Moaz Eddin Street in Cairo

Part of the growing pains is building self-rule and self-sufficiency both at the national and local levels. I am developing a project in Egypt that addresses the interfaith dialogue but also develops partnerships between Egyptian Christians and Muslims. Dialogue alone is not sufficient. Building partnerships and addressing common interests is what is needed.

What is the biggest challenge in doing this type of work?

The biggest challenge is getting people to the table. Trust-building is the most important step, and it’s a great responsibility. People want to know your intentions, why you want to bring them together with individuals from other faiths, and you need to be up front and transparent. Other challenges are ensuring safety for participants. The Arab Spring is still blooming, so in most countries it is still quite dangerous for local people to participate in a dialogue on religion. It is often seen as an inroad to political discussion and flagged under the radar of treason against state security. The danger to the locals is what we have seen before us on the TV for the last several months: intimidation tactics, questioning, even kidnapping and killing. The danger is not to the outsider, to the Americans and internationals, because we leave. Yet we often do not know what happens to those who we engaged with after we leave.

Other serious obstacles include the fear of the unknown, but once people are at the table, that is usually overcome and we get to know the “Other.”

In what ways does interfaith dialogue contribute to social change for women, particularly in the case of Egypt?

I recently came back from a forum in Egypt, sponsored by the Global Peace Initiative of Women (GPIW), a U.S.-based NGO where I was a participant and convener. The topic was Universal Values as the Foundation for Societal Transformation. GPIW’s model is to bring international spiritual leaders and practitioners of all the world’s faiths to convene as contemplatives with local people in places with recent societal upheaval, such as Egypt’s 2011 revolution, which is still ongoing. Most of the Egyptian participants were women. They represented all segments of Egypt’s society, which is not homogenous as has been previously portrayed. These women were university professors, spiritual leaders, rural and urban women, privileged and not so, modern and traditional, educated at different levels, of diverse opinions. The international participants were from as varied places as India, Germany, the U.K,  the U.S.,  Pakistan, and Uganda, and represented Hindus, Buddhists, practitioners of yoga and meditation, and Sufi Muslims and Sufi Christians. The Egyptian women led the discussion revealing a clear vision for the transformation of Egypt and making clear that they were part of the leadership.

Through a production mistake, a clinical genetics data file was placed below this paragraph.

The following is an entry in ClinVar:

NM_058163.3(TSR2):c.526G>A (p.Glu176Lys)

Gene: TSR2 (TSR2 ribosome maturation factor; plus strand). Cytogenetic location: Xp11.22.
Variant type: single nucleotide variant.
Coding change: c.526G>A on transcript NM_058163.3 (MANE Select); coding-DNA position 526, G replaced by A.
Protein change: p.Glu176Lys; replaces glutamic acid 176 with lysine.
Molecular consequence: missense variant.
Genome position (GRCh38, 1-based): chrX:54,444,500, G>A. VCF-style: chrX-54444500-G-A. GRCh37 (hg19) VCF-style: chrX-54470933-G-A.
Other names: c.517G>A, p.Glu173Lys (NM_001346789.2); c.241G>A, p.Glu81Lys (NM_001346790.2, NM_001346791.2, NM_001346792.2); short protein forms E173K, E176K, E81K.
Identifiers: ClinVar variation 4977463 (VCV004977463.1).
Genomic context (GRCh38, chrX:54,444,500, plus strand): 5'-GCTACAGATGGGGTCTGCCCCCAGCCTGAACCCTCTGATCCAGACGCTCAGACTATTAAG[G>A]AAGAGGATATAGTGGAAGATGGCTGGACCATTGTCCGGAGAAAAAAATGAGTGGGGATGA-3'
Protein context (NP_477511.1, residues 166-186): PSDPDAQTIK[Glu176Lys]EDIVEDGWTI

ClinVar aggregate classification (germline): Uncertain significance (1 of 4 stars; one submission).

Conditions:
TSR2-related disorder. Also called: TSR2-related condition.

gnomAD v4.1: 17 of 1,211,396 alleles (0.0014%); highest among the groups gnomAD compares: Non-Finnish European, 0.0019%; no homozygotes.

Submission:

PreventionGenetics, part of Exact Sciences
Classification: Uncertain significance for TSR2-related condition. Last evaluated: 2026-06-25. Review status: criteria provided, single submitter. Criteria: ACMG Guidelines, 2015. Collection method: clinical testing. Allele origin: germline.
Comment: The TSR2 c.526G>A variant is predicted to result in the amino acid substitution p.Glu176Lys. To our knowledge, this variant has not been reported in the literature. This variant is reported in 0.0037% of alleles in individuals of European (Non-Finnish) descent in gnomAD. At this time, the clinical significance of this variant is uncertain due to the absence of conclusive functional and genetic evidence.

Interfaith dialogue contributes to social change for women because women are part of it; often they are leading it. When the dialogue is at the grassroots level, it goes beyond the involvement of official clergy, the Muslim Imam or the Rabbi or Pastor. Then women come in as participants and leaders and carry the conversations forward. Women’s involvement in this type of dialogue is not seen as threatening to the societal power factors. After all, economics—money—is usually not a part of interfaith discussion. However, in the human-to-human experience that is a dialogue, I have seen women honored and empowered because of, not in spite of, their roles as nurturers and caregivers, as mothers, daughters, and wives. Women grow and change because of their experiences and societies change for the better. Regardless of what we often see, all faiths teach respect for women.